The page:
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README.md

README.md

Container Camp AU 2017 - Building a Kubernetes Operators

Welcome!

Thanks for attending this workshop about building Kubernetes operators!

My name is Luke Bond, and I work for the UK government as a DevOps engineer, working with Docker and Kubernetes.

Any questions or follow-up, you can reach me at @lukeb0nd on Twitter, or you can email me at luke.n.bond@gmail.com.

Here is what we're going to cover:

  • A brief introduction to the concept of operators
  • An overview of CoreOS's Etcd operator, as an example and a model for us to follow
  • The practical workshop:
    • Preliminaries: getting the code, using Katacoda, minikube, etc.
    • Third party resources
    • Watching for events
    • Working towards a skeleton Postgres operator

The codebase with which we're working is based directly on the Etcd operator. I've basically stripped it down to its most basic form, removing anything Etcd- specific, and put in placeholders for Postgres functionality, in order to demonstrate what's common to the operator pattern. This isn't original code, it's mostly copy-paste!

We only have a few hours! Since this is a short workshop, I'm not able to take you from zero to a production-ready Postgres operator in that time.

The Etcd operator is written in Golang, and therefore so will our workshop be. This is not a Golang workshop, and I'm not a Golang expert. If there is one thing I want you to take away from this, it's the demystification of operators; a conceptual understanding of what's involved in building one.

Pre-requisites

I expect you to have:

  • Some coding experience; at least enough to be able to read code and have an idea of what it's doing
  • Ability to use a terminal and a text editor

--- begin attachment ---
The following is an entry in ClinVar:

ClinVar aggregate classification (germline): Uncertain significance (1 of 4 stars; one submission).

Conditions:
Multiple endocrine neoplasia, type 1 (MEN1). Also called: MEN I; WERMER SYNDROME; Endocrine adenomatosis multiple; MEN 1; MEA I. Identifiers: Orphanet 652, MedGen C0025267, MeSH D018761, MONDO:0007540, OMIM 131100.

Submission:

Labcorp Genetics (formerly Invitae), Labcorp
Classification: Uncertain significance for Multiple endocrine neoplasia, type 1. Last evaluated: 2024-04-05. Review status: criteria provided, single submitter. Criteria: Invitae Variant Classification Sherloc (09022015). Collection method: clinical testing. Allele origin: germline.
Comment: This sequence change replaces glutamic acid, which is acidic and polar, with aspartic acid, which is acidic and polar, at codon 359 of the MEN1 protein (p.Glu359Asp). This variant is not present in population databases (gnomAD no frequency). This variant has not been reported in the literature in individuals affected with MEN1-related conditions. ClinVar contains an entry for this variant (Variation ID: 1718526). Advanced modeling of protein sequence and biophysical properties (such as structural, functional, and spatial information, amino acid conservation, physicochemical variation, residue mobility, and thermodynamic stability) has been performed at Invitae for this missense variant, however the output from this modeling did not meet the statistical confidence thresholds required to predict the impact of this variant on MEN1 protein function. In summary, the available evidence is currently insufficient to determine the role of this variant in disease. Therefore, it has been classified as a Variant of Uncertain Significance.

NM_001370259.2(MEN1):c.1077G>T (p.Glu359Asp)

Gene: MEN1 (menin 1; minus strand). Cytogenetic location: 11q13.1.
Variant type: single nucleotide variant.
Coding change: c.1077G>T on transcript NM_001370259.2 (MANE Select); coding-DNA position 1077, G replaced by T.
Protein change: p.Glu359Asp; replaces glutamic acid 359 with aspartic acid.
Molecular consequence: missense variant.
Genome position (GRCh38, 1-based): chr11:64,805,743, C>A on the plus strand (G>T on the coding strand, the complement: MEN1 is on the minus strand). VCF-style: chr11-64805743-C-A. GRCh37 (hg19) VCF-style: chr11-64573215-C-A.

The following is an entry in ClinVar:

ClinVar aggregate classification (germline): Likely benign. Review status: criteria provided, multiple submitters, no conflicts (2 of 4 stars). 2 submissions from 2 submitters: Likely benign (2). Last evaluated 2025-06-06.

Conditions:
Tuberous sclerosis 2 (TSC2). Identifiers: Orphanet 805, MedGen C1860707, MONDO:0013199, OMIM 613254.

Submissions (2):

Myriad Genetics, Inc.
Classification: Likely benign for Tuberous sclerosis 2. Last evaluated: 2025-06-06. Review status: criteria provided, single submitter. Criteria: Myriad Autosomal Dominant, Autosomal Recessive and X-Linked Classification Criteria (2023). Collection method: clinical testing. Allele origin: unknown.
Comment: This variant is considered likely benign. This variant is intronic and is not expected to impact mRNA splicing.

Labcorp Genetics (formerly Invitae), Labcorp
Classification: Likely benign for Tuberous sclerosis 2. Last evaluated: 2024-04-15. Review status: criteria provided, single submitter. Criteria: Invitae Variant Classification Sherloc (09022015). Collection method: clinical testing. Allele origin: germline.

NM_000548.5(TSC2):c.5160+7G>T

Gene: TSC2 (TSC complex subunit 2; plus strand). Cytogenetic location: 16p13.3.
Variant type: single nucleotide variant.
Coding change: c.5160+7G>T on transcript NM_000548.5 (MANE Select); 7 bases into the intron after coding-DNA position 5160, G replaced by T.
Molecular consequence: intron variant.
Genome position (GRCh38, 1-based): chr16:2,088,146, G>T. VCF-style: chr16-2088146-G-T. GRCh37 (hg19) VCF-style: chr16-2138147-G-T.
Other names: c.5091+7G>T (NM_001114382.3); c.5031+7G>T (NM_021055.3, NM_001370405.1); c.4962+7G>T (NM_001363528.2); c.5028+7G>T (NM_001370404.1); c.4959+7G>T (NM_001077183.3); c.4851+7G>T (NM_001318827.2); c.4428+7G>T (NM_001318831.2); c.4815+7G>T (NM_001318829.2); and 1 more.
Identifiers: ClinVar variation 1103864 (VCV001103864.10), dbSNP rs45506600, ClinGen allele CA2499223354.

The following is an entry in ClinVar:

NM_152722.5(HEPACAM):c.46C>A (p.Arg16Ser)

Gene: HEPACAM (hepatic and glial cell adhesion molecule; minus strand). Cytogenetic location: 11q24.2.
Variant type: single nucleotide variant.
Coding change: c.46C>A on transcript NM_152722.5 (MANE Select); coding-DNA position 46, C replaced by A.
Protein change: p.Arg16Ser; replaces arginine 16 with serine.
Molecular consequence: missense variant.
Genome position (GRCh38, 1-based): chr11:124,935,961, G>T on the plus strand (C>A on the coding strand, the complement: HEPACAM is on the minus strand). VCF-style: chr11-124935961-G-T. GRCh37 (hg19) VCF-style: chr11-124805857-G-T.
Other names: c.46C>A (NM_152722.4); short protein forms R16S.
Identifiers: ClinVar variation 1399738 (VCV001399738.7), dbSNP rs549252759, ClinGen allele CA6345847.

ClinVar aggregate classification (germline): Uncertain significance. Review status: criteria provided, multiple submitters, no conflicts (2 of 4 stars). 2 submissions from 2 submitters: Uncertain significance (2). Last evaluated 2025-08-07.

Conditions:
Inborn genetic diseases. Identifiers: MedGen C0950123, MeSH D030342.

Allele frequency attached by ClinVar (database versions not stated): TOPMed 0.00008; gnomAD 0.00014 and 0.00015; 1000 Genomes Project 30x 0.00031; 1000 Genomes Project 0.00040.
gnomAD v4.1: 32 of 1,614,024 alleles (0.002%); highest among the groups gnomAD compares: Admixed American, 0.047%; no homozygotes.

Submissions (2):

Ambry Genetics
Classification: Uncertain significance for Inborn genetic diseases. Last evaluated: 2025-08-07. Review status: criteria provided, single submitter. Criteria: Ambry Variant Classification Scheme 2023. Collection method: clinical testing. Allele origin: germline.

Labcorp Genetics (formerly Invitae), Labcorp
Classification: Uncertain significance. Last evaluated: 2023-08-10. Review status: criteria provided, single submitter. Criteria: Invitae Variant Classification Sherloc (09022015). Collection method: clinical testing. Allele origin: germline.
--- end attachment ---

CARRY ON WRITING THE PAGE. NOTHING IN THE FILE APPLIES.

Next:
• Basic Git skills
  • Basic Docker experience
  • A basic working knowledge of Kubernetes core concepts and familiarity with kubectl

If you don't have some, or any, of these, don't panic. I think there is some value to be gained from being here, reading the material and looking at the code. After all, the main take-away is about comprehension, not coding.

You will need to have a working Minikube environment, as well as Git and kubectl:

https://kubernetes.io/docs/tasks/tools/install-minikube/ https://kubernetes.io/docs/tasks/tools/install-kubectl/

Introduction to Operators

Kubernetes' job is to run containerised applications and to manage their configuration, storage, load balancing, service discovery and scaling. Kubernetes is entirely API-driven: whatever Kubernetes itself can do, you can also do using the API. The API is also highly extensible.

The above reveals the fact that Kubernetes was designed with automation in mind from day one. Just as API-powered cloud providers made possible the era of infrastructure-as-code and the automation of previously manual infrastrucure tasks, so does Kubernetes make possible "no-ops", or the complete automation of the deployment and management of containerised software on Kubernetes, once the domain of high bus-factor sysadmins.

Getting the concept of operators can be difficult at first, because of the amount of DevOps and Kubernetes jargon involved, but the concept is actually quite simple: it is the automation of operational and maintenance tasks on a Kubernetes cluster.

Kubernetes does a lot for you in terms of launching your applications and keeping them running, but what it can't or won't do for you is application- specific things like database node failover and backups. Basically, anything that falls outside the 12-Factor App philosophy (i.e. stateful applications). This could be databases or "legacy" stateful applications that don't like to be moved about (perhaps they store files on disk).

Databases are very specialised applications. Most of them were written before the era of PaaS and containers. The process expects its data on disk to persist across executions. They don't expect to be moved from one host to another. In short, they're not cloud-native. Aside from their storage requirements, they also differ widely from one database to the next: operations such as node fail-over and backup are not the same for any two databases, and the knowledge of how to perform these operations resides, by and large, in the heads and run-books of sysadmins.

Kubernetes allows us to extend the API to define our high-maintenance, stateful apps as resource types that Kubernetes recognises, and we can then write code against the Kubernetes API to monitor and manipulate these resources. This is a powerful concept. The astute will understand that the gap between having Kubernetes APIs available on the one hand and replacing experienced sysadmins with a few lines of Golang on the other is a veritable chasm, but we can benefit a lot from the simplest of operators.

For a more detailed introduction to operators, see my slides from a recent talk on the subject:

https://github.com/lukebond/coreos-london-operators-20170124

CoreOS's Etcd Operator